HOUSTON — Prosecutors dropped several charges against Kenneth L. Lay and Jeffrey K. Skilling as they rested their case Tuesday against the former Enron Corp. executives, who are accused of covering up the financial ruin at the energy company.
Prosecutors asked U.S. District Judge Sim Lake to dismiss three charges against Skilling -- two counts of securities fraud and one count of making false statements to auditors -- and one charge of securities fraud against Lay because they had not presented any evidence regarding those counts during the two months in which they laid out their case. The judge agreed.
Skilling, 52, now faces 28 counts of conspiracy, fraud and insider trading, and Lay, 63, faces six counts of conspiracy and fraud linked to the company's collapse into bankruptcy in December 2001.
Both men, who have pleaded not guilty to any crimes at Enron, could face decades in prison if found guilty.
After the government's last witness left the stand, Lake recessed the case until Monday, when defense lawyers will begin their presentation.
The government called 22 witnesses during its case, including former top Enron executives Andrew S. Fastow, David Delainey and Ken Rice, who all testified that Skilling and Lay knew of the illicit financial deals inside Enron that were used to hide billions of dollars in debt while inflating the company's profit and propping up its stock price.
The prosecutors' final witness was Joanne Cortez, a former Enron employee who oversaw a line of credit the company had set up for Lay.
Cortez said she had been shocked to discover that Enron's compensation committee raised Lay's credit line to $7.5 million from $4 million during the company's final months despite the financial turmoil there.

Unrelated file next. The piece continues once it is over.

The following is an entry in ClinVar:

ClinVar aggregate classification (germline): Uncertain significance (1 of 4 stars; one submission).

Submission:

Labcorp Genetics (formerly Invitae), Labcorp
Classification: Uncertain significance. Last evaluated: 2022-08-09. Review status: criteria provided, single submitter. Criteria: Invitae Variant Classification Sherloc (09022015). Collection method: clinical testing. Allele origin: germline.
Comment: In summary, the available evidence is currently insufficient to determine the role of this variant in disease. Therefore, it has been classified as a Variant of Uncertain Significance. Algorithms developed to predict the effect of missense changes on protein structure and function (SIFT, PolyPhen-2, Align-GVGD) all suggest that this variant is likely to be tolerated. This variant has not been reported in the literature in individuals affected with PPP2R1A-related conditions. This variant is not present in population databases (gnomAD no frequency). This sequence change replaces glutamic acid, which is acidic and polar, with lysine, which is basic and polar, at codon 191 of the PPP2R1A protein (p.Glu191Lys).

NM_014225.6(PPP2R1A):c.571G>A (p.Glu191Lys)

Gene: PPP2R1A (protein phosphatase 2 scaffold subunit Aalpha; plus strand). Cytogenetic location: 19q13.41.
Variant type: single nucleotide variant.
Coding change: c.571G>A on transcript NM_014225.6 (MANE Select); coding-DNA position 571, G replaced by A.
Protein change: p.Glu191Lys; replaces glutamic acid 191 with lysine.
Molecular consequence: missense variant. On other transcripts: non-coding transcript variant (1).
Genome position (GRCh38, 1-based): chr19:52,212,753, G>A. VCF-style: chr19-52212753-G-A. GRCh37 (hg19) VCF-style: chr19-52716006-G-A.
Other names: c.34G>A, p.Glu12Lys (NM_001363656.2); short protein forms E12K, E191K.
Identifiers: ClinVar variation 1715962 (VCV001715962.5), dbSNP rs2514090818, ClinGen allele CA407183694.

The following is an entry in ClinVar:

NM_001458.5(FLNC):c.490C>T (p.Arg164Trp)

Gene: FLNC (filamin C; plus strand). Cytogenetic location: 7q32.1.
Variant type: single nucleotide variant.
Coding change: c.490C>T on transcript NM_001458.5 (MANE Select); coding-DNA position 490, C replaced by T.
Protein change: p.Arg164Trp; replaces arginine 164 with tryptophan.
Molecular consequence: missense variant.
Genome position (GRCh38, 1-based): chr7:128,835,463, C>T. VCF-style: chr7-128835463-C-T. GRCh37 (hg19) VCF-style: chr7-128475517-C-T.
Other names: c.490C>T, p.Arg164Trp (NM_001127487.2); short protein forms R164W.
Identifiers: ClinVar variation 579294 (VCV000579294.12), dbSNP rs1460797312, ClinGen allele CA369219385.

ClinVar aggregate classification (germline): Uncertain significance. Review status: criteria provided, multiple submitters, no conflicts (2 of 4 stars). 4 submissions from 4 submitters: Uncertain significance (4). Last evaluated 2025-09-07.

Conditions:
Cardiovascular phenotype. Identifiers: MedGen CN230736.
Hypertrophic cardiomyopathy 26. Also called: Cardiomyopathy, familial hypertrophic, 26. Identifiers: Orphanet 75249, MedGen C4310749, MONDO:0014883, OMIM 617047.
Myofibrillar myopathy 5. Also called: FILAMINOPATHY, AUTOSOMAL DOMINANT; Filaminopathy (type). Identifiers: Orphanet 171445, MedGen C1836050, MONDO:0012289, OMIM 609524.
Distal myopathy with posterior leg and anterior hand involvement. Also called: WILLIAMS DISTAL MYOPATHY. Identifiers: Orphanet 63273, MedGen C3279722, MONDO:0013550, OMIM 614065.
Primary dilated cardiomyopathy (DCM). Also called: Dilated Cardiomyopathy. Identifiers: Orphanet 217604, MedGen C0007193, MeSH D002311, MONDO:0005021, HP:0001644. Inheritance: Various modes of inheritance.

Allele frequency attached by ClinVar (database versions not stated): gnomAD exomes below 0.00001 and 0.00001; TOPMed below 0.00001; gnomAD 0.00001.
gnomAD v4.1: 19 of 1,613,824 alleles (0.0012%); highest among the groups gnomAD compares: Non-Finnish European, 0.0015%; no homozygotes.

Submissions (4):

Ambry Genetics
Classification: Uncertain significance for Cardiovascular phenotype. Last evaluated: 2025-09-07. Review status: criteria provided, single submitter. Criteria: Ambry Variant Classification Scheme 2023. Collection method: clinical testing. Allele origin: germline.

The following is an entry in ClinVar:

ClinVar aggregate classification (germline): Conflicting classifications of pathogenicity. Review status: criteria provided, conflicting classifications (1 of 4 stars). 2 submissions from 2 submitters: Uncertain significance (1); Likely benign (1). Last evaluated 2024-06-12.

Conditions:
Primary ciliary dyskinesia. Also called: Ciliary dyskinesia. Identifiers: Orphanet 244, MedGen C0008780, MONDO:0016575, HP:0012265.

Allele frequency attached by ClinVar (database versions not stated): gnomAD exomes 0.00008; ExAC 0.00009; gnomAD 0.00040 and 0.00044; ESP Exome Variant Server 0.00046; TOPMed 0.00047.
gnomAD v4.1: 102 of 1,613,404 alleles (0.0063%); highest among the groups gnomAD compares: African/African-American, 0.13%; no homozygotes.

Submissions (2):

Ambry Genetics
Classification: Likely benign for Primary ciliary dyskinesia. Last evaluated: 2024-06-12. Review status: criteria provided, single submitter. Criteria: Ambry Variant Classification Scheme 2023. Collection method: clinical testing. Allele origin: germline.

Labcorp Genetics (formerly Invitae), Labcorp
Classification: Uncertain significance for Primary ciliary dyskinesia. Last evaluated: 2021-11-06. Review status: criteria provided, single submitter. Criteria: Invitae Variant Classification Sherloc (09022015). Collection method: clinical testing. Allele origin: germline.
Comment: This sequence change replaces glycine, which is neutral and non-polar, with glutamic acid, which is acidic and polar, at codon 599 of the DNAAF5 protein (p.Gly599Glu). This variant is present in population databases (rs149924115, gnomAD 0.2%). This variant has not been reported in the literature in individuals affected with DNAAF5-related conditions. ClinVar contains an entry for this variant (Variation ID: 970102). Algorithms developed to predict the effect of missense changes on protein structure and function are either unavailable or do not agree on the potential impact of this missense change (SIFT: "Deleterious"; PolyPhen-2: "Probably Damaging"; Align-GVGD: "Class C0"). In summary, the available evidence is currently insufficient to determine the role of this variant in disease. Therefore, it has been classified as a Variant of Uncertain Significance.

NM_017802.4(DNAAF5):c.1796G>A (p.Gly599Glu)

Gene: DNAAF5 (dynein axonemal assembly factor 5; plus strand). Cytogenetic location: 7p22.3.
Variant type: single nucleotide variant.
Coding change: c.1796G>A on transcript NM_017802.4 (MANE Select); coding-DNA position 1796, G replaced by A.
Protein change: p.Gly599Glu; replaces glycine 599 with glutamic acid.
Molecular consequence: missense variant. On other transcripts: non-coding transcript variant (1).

Lay repeatedly drew down the credit line and repaid it almost immediately each time with Enron shares he owned, Cortez said. "It made me question whether it was being used as somewhat of a tool to sell shares," she said.
Lay has not been charged with insider trading, although prosecutors have said he enriched himself as the company descended into bankruptcy.
Skilling's lawyer Daniel M. Petrocelli told Lake that the defense teams would present their case together, and that the lawyers would work to trim their witness list from the 113 people they have said could take the stand.
"It's probably a list of about 50 witnesses, about half of which I expect to testify," Petrocelli said.
Defense lawyers have said Lay and Skilling would take the witness stand as they present their case, which is expected to last four to six weeks.
The current list includes several former high-ranking Enron employees, such as former Chief Accounting Officer Richard A. Causey, who struck a plea deal with the government shortly before he was due to go on trial with Lay and Skilling.